d-down motor 81 is a moindicating that the sound is coming from the lower right sector so that the coil 88 operates to make the vessel go down and the coil 8'! operates to make the vessel go to the right. It should be noted that the motor- 88 corresponding-to the same numbered element in Fig. 4 drives through a worm gear 86 the right and left rudders 88 and 88. The amplifier 8d acts in the same direction as the amplifier SI for the up-and-down rudder and therefore the coil 88 is connected to aid the coil 88, while the coil 88 is connected in opposing relation to the coil 81. The amplifier 83 is connected in aiding relation with an amplifier 84 as far as the right-and-left rudders is concerned and therefore the coil ill and the coil 88 work together on the right and left switch whereas these two amplifiers work in opposition on the up-and-down switch as indicated by the position of the coils 88 and 80 on the up-and-down switch. The connection of the amplifier 82, it will be noted, follows the above analysis working in conjunction with Si on the left-and-right rudder and in opposition to it on the up-and-down rudder.

, When the image 18, as indicated in Fig. 6, is

in a central position, the amplifiers will be equally excited and the rudders will hold a neutral course. However, if the image should shift over the face of the pickup element, then the mechanism will operate to bring the image back to its central position. In this setup the torpedo or vessel will drive in the direction of the sound source and if the torpedo acoustic element 80 is set to pick up and receive sounds from any enemy vessel, it will tend to follow the direction from which these sounds came to the source.

By making the head directional, that is so that it will not receive sounds except those approaching from a given direction, the torpedo when once on its general course in the direction of the source of the enemy's vessel, will not be diverted from it unless another vessel comes within the same sound focus and is more powerful in sound emission than the original attracting vessel. i

The switching arrangement indicated in Fig. '7 is somewhat diagrammatical inasmuch as any type of control switch may be used in which the elements may be combined for controlling the motor operation in the manner described in connection with Fig. 7. Instead of using a solenoid switch for this purpose, an ordinary magnetic switch may be used in which the coils act together and in opposition in accordance with their position with reference to the armature oi the magnet. The polaroid magnetic switch may be used in which right and left rudders are balanced against each other and the same type of switchmay also be used for balancing the up-and-downruddercoils. Instead of using Rochelle salt crystal elements as receiving units, a plurality of magnetostrictive elements may also be used, each acting as a pickup unit'for the sound waves and the sectors acting together similarlyas described in connection with Fig. 5 of the application.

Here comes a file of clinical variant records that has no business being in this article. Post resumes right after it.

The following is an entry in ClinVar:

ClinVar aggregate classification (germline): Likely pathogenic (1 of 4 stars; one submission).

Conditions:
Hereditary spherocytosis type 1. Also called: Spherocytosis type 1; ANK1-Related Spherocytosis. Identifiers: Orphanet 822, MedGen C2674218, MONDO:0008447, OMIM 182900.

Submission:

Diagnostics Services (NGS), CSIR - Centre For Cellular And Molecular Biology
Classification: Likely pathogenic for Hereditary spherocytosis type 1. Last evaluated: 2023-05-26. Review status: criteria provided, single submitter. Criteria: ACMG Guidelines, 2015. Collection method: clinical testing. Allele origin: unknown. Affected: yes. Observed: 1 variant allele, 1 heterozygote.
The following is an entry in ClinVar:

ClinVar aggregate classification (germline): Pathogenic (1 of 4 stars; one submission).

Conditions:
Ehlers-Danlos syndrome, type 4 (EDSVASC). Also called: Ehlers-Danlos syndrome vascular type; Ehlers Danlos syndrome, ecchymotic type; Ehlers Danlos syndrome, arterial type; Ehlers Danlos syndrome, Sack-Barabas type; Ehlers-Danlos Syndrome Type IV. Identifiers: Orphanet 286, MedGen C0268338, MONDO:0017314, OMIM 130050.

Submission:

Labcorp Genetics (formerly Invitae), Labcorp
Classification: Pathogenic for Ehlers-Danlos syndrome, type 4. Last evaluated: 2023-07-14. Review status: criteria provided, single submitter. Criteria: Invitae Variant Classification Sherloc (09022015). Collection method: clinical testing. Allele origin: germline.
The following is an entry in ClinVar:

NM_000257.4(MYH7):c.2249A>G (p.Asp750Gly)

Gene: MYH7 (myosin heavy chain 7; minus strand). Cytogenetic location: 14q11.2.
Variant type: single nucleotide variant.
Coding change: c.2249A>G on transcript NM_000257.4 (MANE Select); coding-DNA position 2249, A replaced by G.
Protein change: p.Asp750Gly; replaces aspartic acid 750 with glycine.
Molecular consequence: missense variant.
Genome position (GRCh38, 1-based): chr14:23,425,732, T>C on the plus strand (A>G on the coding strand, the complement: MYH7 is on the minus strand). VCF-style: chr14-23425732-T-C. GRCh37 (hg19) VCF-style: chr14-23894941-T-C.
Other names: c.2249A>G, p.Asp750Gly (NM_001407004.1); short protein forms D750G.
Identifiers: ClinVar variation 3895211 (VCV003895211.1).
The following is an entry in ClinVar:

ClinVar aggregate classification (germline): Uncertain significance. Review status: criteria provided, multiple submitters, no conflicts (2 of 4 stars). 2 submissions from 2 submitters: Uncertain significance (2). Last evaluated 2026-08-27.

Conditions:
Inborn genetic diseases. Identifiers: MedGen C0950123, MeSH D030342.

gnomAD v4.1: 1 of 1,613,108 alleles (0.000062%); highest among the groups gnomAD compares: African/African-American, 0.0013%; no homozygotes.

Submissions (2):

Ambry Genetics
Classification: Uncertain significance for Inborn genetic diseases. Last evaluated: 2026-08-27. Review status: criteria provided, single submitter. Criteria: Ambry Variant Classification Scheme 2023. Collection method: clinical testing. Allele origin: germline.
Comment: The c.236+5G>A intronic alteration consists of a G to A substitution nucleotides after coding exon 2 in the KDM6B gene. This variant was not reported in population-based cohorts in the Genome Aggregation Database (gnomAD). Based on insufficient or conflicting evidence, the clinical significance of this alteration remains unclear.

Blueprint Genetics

Having now described my invention, I claim:

1. A sound pickup device comprising a casing having a sound lens at one side thereof, a substantially rigid member positioned in another part of the casing extending over the focal surface of the lens and a plurality of pickup elements mounted on said rigid surface adapted to receive sound waves arriving substantially in the.

samephase at said focalsurface, said pickup elements comprising 'a plurality of Rochelle salt crystals mounted with one compressional surface on said rigid element and a sound propagating medium within'said casing to which the other compressional surfaces of said crystals are exposed. I

2. A sound pickup device comprising a casing having a sound lens positioned-in the opening thereof, a pickup unit composed of a plurality of piezoelectric crystal elements arranged closely adjacent one another covering a substantial surface .each having" one of its compressional surfaces only mounted in the focal surface of said lens.

3. A sound pi-clrup'device comprising an outer shell adapted to be immersed in a sound-propagating medium, said shell having a streamlined contour with a rear portion not substantially exposed to the sound propagating medium and a front arcuate surface adapted to act as a window for a sound lens, a sound-lens unit comprising a casing having a' sound lens at one face thereof,

said lens having a surface contour of a similar shape to that of the outer shall and positioned with its outer surface closely adjacent thereto, said lens being convex, and piezoelectric means contained within said lens unit positioned in and extending over a substantial surface of the focal plane thereof for translating compressional wave energy to electrical energy, or vice versa.

4. A sound'pickup device comprising an outer shell having a front surface substantially spherical in shape and a rear tapered member forming a substantially streamlined housing, an inner housing positioned within said shell with a portion thereof substantially spherical, a sound unit mounted within said inner housing facing said spherical portion thereof, means pivotally supporting said inner housing on a horizontal axis" and means supporting said horizontal axis in a rotatable vertical axis whereby said sound unit within the inner housing may be rotated about axes at right angles with each other, said inner housing having formed in its spherical portion a convex lens positioned directly in front of said sound unit, said unit having a pickup element extending substantially over the focal plane of said lens. I